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The lawyer for Aung San Suu Kyi says that her trial will help decide that the people of Myanmar are again “slaves” of the military, sleeping in separate lodges each night for evasion of arrest.

Soldiers raided and detained the civilian leader three weeks ago in pre-dawn raids, effectively ending Burma’s 10-year democracy experiment.

The new military regime has committed itself to holding elections within a year, but the junta is now in charge of all democratic institutions in the country, including the courts.

Khin Maung Zaw was charged with defending Aung San Suu Kyi for unlicensed walkie talks and for breach of the prohibitions on coronaviruses.

The 73-year-old told AFP by phone of Naypyidaw, the country’s capital, that ‘Myanmar is now a critical point in the history,’ while reflecting the weeks of national demonstrations that demand the release of his customer.

“If we lose, we will become slaves of the military junta for 40 or 50 years. We have to win this battle.”

The Junta has already acted to purge future Aung San Suu Kyi supporters from the top courts of the country, and the brief of Khin Maung Zaw is thoroughly stacked against him.

Nothing allowed him to see Aung San Suu Kyi in front of her Mar 1. Despite many requests.

“If I don’t get permission to meet with her for the hearing, I will let all the world know that the trial is not fair,” he said.

He has also stepped up his own safety precautions, due to “indirect pressures” passed onto him from relatives.

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“At night, I have to stay away from my house and I have to stay in other people’s houses,” he told AFP.


Born in 1948 in Pyinmana, a town now on the outskirts of the capital built by an earlier junta, Khin Maung Zaw says he is used to threats from a powerful military.

After protesting from a previous dictatorship in Mandalay he was first jailed when he was 17 for circulating the Universal Declaration of Human Rights at his college campus.

He has been sent to the infamous jail of the Coco Islands, 400 km from Myanmar.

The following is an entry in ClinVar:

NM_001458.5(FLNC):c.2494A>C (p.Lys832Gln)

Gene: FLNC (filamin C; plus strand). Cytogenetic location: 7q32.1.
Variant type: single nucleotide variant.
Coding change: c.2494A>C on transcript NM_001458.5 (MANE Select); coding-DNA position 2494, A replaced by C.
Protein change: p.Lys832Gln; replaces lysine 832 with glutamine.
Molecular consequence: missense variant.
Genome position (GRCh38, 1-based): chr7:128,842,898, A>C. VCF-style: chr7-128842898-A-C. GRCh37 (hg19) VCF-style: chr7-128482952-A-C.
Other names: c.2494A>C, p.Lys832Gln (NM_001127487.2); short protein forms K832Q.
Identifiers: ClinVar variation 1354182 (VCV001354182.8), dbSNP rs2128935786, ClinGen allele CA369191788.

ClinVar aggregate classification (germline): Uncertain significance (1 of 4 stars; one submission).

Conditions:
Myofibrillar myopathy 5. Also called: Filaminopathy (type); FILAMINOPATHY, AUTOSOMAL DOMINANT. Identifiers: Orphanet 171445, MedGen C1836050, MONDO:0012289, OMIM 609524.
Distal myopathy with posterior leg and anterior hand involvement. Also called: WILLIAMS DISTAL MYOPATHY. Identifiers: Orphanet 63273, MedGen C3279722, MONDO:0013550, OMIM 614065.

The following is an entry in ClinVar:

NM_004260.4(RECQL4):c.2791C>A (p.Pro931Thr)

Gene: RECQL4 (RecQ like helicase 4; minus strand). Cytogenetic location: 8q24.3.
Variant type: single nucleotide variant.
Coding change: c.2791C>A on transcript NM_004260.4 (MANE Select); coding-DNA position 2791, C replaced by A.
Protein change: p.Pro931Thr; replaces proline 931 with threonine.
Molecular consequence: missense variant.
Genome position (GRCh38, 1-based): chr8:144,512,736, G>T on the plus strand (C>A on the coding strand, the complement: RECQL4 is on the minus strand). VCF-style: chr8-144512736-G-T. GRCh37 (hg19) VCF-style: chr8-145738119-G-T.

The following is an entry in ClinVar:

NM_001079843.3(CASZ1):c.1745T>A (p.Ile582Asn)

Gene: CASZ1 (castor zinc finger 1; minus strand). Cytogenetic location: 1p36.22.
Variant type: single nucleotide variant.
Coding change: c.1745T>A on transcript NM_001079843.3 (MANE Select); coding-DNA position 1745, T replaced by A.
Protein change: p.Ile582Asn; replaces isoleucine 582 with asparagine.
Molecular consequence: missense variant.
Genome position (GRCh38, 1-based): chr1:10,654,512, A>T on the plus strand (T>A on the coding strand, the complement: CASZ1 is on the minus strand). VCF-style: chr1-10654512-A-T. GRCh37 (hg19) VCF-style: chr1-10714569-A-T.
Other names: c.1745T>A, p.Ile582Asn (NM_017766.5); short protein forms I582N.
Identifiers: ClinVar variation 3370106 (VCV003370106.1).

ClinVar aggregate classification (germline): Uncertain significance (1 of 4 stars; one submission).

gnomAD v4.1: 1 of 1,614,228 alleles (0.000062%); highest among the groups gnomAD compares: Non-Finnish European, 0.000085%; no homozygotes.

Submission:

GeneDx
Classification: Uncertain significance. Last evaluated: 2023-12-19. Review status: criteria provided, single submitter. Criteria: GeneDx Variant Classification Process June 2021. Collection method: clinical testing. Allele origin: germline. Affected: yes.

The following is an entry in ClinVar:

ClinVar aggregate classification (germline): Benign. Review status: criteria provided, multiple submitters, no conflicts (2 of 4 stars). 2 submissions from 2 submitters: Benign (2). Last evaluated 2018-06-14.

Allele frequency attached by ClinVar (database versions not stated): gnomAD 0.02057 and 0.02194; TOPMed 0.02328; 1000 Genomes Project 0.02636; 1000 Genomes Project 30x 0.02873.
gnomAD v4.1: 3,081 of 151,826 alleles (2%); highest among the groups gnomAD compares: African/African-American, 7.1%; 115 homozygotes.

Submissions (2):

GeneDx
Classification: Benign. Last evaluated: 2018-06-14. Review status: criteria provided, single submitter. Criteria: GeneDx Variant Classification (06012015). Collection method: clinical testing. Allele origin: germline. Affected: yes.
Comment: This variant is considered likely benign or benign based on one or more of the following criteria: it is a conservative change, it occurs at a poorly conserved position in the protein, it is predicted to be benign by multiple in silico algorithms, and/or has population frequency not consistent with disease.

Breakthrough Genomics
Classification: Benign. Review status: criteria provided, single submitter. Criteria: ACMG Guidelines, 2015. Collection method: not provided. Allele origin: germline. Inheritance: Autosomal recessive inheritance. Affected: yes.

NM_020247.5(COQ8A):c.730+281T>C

He says it’s “equivalent of a gulag” It was eventually demolished following a hunger strike by prisoners to protest the harsh conditions of the island.

He was again arrested in 1972 for joining the student protests three years later. He’s been behind bars for a total of nine years.

“I have no reason to be afraid for myself because I have weathered all these executions and repression,” he said.

Since the coup, authorities have continually reinforced their use of force in order to suppress the country’s massive campaign of civil disobedience.

Khin Maung Zaw’s drive is shocked but afraid of their defense, and at least 3 anti-coup demonstrators have been killed.

“The spark has become a pyre fire,” he said. “In the past, when the military becomes desperate, they will do anything.”

The Reuters journalists Wa Lone and Kyaw Soe Oo were defending his last high-profile case.

Both men were held in jail for reporting atrocities on the stateless Rohingya minority in the country for almost 18 months.

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The case contradicted Aung San Suu Kyi’s government, which shielded the Rohingya group from the army attacks and once called the reporters traitors, according to an American diplomat.

However, Khin Maung Zaw does not consider the ‘personal dimensions’ of the situation, which were unimportant in comparison with the attempts of the nation to prevent a return to military rule.

“I’m not representing Aung San Suu Kyi as a person – I am representing a publicly elected person under attack by the military forces,” he said.

“That is all in defence of democracy.”

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